When reducing a tree, the idea is to reduce the size of the canopy. Both the height and the width of the tree can be reduced, or just one, depending on the desired outcome and reason for reducing.
There can be several reasons for wanting to reduce a tree, for example:
Some branches can become very heavy over years of growth and, in time, can fail. This is usually due to a combination of high wind, snow, or an issue with the tree. It is recommended to reduce these “weight bearing limbs” to help minimise the chance of the branch failing.
There can be several reasons why a tree may become unbalanced. For example, following storm damage or an area of the tree has died. This can usually be fixed by reducing the overall tree or a specific area, leaving a more natural shape.
Sometimes trees aren’t planted in the best of locations and, for example, years down the line, there may be branches in close proximity of buildings or even touching. A tree reduction would then allow good clearance between the trees and the building. Another example could be a tree that, in time, has grown to blocked a nice view or even light to the house, so reducing the size of the tree will help resolve this while still keeping the tree at a desired height.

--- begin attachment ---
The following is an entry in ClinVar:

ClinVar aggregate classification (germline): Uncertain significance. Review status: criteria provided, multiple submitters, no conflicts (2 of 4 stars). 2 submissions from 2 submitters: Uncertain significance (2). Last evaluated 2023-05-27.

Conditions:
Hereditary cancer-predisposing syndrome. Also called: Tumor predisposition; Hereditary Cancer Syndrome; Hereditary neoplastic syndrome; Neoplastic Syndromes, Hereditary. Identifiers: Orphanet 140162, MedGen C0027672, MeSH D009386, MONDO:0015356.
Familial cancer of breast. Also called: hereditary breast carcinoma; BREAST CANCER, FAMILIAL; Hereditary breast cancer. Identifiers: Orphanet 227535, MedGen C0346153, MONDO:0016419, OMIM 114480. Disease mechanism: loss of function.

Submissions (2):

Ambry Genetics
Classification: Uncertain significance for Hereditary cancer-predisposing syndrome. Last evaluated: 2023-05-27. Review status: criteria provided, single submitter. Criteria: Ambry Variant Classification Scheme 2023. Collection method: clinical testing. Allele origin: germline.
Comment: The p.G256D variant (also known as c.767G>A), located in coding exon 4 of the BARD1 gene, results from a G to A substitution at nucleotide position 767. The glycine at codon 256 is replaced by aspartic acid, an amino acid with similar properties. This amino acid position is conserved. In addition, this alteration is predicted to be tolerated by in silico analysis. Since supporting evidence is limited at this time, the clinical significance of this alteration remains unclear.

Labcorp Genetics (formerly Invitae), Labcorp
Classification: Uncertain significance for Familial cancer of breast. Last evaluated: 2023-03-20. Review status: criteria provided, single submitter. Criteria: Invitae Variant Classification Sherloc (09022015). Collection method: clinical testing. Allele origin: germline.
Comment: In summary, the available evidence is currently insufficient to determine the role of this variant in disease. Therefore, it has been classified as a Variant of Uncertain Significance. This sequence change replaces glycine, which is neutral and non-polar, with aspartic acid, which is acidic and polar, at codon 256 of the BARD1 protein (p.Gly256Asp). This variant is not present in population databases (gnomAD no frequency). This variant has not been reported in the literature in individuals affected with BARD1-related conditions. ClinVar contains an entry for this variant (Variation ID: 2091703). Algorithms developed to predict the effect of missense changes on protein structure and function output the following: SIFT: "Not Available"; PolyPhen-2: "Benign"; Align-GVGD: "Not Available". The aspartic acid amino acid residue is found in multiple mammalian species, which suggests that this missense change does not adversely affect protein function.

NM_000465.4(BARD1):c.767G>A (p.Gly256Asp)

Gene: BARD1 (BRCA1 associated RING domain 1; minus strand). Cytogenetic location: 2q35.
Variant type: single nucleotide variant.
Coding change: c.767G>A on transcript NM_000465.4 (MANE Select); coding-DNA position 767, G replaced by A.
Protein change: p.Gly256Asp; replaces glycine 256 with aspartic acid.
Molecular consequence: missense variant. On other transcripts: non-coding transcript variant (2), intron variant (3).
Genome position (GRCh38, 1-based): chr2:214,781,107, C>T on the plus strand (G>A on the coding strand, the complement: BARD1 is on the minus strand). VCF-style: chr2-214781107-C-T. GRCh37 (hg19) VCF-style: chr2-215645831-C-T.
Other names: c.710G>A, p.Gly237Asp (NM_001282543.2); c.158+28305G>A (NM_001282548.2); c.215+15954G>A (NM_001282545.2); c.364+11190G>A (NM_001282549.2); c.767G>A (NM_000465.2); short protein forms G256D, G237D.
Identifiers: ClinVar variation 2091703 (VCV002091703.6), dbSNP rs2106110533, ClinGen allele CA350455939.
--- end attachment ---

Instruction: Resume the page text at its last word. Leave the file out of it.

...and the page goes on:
A lot of trees in front gardens are usually in close proximity of telephone or power lines. If the tree is in your property, you have a duty of care to monitor this and prevent interference. If you have small low level trees, then regular tree reductions should be carried out to help allow good clearance from the lines On the other hand, if the tree is large enough, and the canopy is above the lines already, it is possible that the lower branches are interfering with the lines and a branch reduction could be necessary.
Depending on the species of tree, and how much you’re wanting the tree reduced by, there is a good and bad time of the year to prune trees. For example, if its a none blooming tree, a shrub or a summer blooming tree/shrub, this should be pruned in late winter when the tree is dormant. This will help the tree recover and heal faster, as well as reducing the risk of disease or pest infestation. If you’re considering heavily reducing a tree, it would also be recommended to do so in late winter.
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